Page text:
A new toonie honouring a major Canadian medical achievement is now in circulation.
The Royal Canadian Mint on Tuesday announced that it has begun issuing new $2 coins that celebrate the 100th anniversary since the discovery of insulin, which is used by millions around the world to help treat diabetes.
Designed by Kitchener-Waterloo artist Jesse Koreck, the new coin features a monomer – the building block of the insulin molecule – red blood cells, glucose, and insulin cells. It also features a vial, mortar and pestle, and an Erlenmeyer flask, which was used in the early formulation of insulin.
“This commemorative circulation coin is a heartfelt and enduring “thank you” to the talented researchers behind a Canadian medical breakthrough that has saved millions of lives over the last 100 years, and continues to do so today,” Marie Lemay, the Royal Canadian Mint’s president and chief executive officer, said in a press release.
In 1921, researchers Sir Frederick Banting and Charles Best managed to extract insulin from a dog’s pancreas at the University of Toronto. Shortly thereafter, the two researchers – along with fellow colleagues James Collip and John Macleod – were able to refine insulin so that it could be used in humans with diabetes.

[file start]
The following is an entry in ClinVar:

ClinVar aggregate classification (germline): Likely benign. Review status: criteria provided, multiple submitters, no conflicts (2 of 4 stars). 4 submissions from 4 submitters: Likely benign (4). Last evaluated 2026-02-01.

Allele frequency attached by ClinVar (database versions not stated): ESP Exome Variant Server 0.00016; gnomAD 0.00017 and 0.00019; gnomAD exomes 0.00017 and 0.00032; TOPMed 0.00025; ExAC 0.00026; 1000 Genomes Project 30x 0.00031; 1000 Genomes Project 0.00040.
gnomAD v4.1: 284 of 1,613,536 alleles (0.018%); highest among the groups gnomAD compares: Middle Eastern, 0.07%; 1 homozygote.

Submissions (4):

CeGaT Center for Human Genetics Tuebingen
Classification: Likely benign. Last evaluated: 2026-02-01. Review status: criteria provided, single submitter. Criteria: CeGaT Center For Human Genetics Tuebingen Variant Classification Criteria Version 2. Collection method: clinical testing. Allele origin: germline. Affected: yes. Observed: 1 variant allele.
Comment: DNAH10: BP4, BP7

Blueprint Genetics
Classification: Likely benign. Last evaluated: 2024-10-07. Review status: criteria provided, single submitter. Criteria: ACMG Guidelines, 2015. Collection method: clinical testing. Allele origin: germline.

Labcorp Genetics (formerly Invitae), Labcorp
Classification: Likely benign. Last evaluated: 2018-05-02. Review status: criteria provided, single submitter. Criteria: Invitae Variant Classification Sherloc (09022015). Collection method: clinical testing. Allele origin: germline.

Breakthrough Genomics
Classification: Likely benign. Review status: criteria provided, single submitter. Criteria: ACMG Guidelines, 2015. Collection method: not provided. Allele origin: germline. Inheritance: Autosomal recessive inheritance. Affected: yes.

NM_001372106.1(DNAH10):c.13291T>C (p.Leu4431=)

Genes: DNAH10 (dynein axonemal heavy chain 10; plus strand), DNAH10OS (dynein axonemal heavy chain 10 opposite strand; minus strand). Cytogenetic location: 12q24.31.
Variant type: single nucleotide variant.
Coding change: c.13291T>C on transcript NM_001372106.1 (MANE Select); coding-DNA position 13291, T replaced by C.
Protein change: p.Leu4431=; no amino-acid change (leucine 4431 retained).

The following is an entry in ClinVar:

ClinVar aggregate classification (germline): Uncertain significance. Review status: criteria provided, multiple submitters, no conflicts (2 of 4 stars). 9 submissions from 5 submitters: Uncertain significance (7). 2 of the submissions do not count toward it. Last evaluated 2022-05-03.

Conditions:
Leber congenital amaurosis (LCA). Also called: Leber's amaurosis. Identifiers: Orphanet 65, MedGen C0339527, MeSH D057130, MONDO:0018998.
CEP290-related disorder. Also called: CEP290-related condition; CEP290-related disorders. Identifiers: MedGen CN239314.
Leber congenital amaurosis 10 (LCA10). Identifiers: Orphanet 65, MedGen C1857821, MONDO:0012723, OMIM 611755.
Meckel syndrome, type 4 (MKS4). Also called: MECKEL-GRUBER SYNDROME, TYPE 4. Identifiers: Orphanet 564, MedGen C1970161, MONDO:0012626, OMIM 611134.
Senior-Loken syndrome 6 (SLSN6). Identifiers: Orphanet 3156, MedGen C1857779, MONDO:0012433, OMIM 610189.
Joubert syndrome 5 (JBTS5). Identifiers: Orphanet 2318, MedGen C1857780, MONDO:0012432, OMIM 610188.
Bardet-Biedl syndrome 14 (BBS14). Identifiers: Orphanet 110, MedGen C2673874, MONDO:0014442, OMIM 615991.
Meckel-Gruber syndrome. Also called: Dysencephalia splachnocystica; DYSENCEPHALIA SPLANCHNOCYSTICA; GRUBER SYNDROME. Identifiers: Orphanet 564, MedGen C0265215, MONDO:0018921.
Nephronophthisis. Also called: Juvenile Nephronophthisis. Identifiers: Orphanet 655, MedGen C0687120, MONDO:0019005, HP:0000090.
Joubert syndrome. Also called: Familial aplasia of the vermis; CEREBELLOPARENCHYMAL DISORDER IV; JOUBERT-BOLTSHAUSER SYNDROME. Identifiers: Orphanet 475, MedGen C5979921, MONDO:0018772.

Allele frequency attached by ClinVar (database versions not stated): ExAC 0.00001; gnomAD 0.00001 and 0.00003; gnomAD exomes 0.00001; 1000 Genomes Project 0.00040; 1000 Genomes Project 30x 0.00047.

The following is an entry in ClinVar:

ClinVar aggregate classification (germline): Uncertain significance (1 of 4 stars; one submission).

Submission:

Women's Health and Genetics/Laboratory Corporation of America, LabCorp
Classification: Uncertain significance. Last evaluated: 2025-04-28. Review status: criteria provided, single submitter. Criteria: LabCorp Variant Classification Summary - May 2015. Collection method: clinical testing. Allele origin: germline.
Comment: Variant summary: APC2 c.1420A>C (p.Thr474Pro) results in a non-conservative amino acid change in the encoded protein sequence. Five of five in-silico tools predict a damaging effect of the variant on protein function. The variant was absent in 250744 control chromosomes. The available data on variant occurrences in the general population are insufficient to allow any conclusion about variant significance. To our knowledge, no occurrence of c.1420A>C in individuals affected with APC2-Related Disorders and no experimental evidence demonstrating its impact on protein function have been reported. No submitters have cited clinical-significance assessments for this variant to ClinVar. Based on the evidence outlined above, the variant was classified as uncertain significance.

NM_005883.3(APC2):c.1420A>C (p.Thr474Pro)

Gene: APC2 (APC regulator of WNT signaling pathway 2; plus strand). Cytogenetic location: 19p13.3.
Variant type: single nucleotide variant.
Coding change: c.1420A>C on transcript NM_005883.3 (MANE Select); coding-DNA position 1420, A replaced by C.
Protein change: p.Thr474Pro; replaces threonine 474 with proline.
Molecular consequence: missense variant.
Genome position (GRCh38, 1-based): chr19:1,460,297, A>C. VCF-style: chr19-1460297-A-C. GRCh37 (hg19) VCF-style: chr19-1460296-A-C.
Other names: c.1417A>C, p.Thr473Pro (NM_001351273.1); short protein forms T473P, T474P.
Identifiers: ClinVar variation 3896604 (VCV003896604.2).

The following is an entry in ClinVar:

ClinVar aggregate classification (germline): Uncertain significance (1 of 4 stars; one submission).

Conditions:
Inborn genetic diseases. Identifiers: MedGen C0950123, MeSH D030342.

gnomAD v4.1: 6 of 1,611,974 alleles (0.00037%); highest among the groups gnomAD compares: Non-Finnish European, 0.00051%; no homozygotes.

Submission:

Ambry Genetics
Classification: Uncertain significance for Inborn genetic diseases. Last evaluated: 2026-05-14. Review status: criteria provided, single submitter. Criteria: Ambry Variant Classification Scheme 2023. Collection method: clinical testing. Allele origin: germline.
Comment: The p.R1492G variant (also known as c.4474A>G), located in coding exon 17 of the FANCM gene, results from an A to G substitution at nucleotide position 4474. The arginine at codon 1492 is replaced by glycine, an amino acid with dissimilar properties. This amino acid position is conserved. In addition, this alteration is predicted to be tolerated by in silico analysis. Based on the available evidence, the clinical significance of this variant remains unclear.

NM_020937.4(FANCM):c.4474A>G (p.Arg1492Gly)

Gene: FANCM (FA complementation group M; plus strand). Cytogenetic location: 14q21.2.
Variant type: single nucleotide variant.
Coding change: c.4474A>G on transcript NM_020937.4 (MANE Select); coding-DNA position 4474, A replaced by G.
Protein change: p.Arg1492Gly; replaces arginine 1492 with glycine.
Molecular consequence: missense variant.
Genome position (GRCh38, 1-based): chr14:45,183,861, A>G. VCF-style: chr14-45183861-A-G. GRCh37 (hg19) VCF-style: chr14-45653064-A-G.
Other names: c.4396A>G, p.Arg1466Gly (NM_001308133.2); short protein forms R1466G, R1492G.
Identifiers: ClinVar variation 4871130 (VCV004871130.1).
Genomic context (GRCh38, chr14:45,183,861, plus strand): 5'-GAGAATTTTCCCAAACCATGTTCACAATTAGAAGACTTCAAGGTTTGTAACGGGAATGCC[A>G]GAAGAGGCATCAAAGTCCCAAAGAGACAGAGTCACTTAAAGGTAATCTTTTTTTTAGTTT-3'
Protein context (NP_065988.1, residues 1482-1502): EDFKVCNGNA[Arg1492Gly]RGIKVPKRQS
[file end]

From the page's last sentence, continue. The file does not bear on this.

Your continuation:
The first injection of insulin was given to a teenager dying of diabetes in Toronto in 1922 – saving his life – and has since been given to millions worldwide.
In 1923, Banting and Macleod received the Nobel Prize in medicine for the discovery of insulin, which they shared with Best and Collip.
“The Nobel Prize-winning Canadian discovery of insulin in 1921 is one of the 20th century’s most celebrated medical discoveries, which has saved millions of lives in Canada and around the world,” Chrystia Freeland, Canada’s Deputy Prime Minister and Minister of Finance, said in a media release.
A total of two million coloured versions of the new $2 coin and one million uncoloured versions will eventually be released, according to the Royal Canadian Mint.
MORE: Mint releases new $2 coin commemorating 75th anniversary of the end of WWII